[Guy shuts down friend's Obamacare rant by pointing out he's on Obamacare (both hilarious and sad)]
[Obama enacts permanent ban on new oil and gas drilling in federal waters in Atlantic and Arctic Oceans]
[DoE rejects Trump Transition Team's request for names of staffers who worked on climate change programs]
[California's governor issues serious warning to Trump on climate change]
[Bill Gates and other billionaires have launched a fund of more than $1 billion, focused on fighting climate change]
[Trump voters complain that already he isn't delivering what he promised]
[America's Finest]
[Things Donald Trump can and can't do with his Executive Power]
[Why business will step in to save Obama's sustainability agenda]
[The Shadow in the West - how we can make the world a nicer and safer place]
[What Trump's 2,000-mile wall on the U.S.-Mexico border would actually look like]
[Gatorindo: The Oxford English Dictionary's editors nominate "post-truth" as word of the year]
[George Takei: The challenge ahead under Donald Trump, and the way out of darkness]
[US Election 2016 — in-depth views from Oxford University]
[TED: Beware online "filter bubbles" that distort your view of the world]
[Trump: The best thing ever for climate change? (unintentionally, but really)]
[Nov 18: World's poorest countries to aim for 100% green energy ]
[Nov 18: Elon Musk's announcement just changed the solar industry]
[Oct 26: The world just made a major shift toward renewable energy]

and from my web site:

[The Shadow in the West - the full version]

Cruise on the Douro River, Portugal (with a day trip to Salamanca in Spain), June 2016

We recently went on a 7-day cruise on the Douro River in Portugal, a wonderful experience. This cruise started and ended at Porto and included navigating 5 locks, among them the highest single-lift lock in Europe.

We saw many examples of Portugal's use of solar power and hydro-electric power, and learnt why its world-leading investment in renewable energy is so good for its economy, as well as for the environment.

Click the above image to see the trip itself...

...or click this one to see my photos of some of the art we found in public places

We also visited the Art Nouveau and Art Deco Museum in Salamanca. Photography wasn't permitted there, but click the picture for my post about it.

If you are interested, these are also the direct links to my photoblogs:

[Cruise on the Douro River]
[Some Wall Art Along the Douro]
[The Art Nouveau and Art Deco Museum, Salamanca]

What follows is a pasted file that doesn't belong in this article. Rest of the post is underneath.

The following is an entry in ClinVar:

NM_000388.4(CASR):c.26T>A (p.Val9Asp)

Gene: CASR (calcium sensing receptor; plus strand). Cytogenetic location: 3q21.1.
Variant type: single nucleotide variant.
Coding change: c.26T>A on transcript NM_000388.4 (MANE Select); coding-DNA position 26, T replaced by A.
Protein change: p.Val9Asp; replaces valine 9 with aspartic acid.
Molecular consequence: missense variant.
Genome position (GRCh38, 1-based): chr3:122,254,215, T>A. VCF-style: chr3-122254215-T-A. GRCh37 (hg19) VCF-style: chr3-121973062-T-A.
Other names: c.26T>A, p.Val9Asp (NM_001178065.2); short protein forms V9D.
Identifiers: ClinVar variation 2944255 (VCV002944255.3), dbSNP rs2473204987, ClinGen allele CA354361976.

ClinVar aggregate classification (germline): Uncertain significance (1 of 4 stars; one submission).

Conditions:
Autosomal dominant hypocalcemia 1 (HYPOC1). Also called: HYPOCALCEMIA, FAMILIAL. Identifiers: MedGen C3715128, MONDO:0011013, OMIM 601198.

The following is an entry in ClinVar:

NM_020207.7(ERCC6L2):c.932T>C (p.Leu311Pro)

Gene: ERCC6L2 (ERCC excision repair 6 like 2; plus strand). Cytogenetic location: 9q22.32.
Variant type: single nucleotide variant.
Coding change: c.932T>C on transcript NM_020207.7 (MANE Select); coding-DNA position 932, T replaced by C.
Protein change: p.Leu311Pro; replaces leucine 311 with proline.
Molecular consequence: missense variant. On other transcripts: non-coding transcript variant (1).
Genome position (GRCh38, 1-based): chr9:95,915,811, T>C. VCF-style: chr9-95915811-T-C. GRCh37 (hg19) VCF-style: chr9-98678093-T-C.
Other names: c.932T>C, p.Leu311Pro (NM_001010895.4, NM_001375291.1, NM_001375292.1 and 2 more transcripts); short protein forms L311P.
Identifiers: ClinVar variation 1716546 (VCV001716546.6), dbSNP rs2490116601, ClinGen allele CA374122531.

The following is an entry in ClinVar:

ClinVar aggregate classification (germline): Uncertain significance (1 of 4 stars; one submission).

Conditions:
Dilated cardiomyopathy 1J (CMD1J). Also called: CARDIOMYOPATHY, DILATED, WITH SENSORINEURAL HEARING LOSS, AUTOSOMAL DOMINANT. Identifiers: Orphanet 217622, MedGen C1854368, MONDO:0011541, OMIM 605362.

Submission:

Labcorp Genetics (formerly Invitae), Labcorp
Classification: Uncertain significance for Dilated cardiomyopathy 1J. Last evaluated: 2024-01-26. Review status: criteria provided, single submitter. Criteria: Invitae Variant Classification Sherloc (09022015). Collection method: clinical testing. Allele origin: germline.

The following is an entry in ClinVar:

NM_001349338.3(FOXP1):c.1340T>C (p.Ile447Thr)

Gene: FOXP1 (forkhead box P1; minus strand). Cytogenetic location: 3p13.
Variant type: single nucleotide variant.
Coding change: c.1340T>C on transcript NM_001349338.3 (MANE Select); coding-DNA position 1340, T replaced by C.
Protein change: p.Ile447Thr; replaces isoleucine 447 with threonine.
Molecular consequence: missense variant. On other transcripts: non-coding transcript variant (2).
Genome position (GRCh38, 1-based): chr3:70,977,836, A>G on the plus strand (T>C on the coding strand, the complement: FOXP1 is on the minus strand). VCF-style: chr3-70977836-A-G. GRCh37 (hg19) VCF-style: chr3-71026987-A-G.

If you would like to skip the photoblog, then (as usual) click the chevrons (>>) below to move on to my next “normal” post

Cruise on the Douro River, Portugal (with a day trip to Salamanca in Spain), June 2016

We have fallen in love with Portugal, a very friendly (and eco-friendly) country. It is especially friendly to the English - the oldest alliance in the world between two countries that is still in force, we learnt, is between England and Portugal (if you're interested, see here).

Our cruise (on the AmaVida, or “Love Life”, a small but excellent river boat) started and ended at Porto and included navigating 5 locks, among them the highest single-lift lock in Europe.

Porto (map link) - start of our river cruise on the Douro. Our first evening was a harbour tour, beautiful in the evening light.

The building to the right of the cathedral, catching the sun, is the Bishop's Palace.

"The Maria Pia bridge, commonly known as Ponte Dona Maria, is a railway bridge built in 1877 by Gustave Eiffel" - who later was responsible for the Eiffel Tower in Paris and the Statue of Liberty in New York, among many others

Next morning, starting up the Douro in early-morning mist

Approaching the Crestuma Lever dam, with a relatively small lock (only a 46 foot rise)...

...but which still generates over 100 MW of hydro-electric power

The side of the lock, which I could easily touch from inside our cabin window. The boats on the Douro are designed to JUST fit in the locks.

The boat rises at about one inch a second in this lock...

...and we are soon heading upstream. This is a very different river from (say) the Rhine!

Approaching the Carrapatelo Dam, with the highest single-rise lock in Europe (115 feet)

Serious sluice gates... and as with all the dams, they generate hydro-electric power here, around 200MW in this case (around 800 GWh per year)